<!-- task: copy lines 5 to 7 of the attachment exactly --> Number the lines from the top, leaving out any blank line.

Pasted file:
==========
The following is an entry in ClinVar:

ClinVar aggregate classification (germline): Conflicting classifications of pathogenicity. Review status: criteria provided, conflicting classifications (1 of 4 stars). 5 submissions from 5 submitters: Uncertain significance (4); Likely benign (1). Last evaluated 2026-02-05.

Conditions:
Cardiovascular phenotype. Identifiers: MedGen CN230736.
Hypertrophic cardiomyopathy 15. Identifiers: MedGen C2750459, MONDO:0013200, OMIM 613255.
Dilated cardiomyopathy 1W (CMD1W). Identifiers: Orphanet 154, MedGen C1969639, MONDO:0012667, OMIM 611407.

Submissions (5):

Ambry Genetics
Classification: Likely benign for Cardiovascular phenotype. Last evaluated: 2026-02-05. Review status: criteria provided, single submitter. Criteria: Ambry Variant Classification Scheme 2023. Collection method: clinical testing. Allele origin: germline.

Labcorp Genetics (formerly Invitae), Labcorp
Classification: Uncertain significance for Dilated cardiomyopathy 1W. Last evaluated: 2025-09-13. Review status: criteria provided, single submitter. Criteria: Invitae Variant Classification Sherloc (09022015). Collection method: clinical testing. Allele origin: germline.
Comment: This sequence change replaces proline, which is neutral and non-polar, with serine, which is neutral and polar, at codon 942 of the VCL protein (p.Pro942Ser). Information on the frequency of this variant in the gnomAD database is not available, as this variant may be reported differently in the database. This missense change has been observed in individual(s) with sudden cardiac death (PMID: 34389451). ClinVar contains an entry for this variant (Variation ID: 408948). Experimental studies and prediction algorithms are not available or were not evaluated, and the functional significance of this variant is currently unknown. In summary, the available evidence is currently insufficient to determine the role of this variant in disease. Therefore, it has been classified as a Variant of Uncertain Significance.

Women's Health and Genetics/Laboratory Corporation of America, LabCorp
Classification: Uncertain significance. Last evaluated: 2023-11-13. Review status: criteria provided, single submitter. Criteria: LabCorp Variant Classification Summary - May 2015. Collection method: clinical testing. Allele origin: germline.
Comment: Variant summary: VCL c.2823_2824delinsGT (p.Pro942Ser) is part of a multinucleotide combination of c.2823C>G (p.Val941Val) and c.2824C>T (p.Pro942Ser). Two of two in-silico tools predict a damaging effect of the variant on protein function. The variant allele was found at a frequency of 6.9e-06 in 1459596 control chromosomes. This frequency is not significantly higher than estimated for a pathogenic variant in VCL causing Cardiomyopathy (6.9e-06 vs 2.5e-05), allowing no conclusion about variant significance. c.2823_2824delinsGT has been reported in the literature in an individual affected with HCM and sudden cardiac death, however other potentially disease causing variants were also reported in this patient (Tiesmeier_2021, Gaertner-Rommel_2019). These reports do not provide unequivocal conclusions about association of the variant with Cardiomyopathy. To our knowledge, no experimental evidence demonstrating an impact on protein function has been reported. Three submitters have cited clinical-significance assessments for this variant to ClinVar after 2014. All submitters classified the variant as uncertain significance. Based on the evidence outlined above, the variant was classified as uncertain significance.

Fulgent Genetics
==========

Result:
Hypertrophic cardiomyopathy 15. Identifiers: MedGen C2750459, MONDO:0013200, OMIM 613255.
Dilated cardiomyopathy 1W (CMD1W). Identifiers: Orphanet 154, MedGen C1969639, MONDO:0012667, OMIM 611407.

Submissions (5):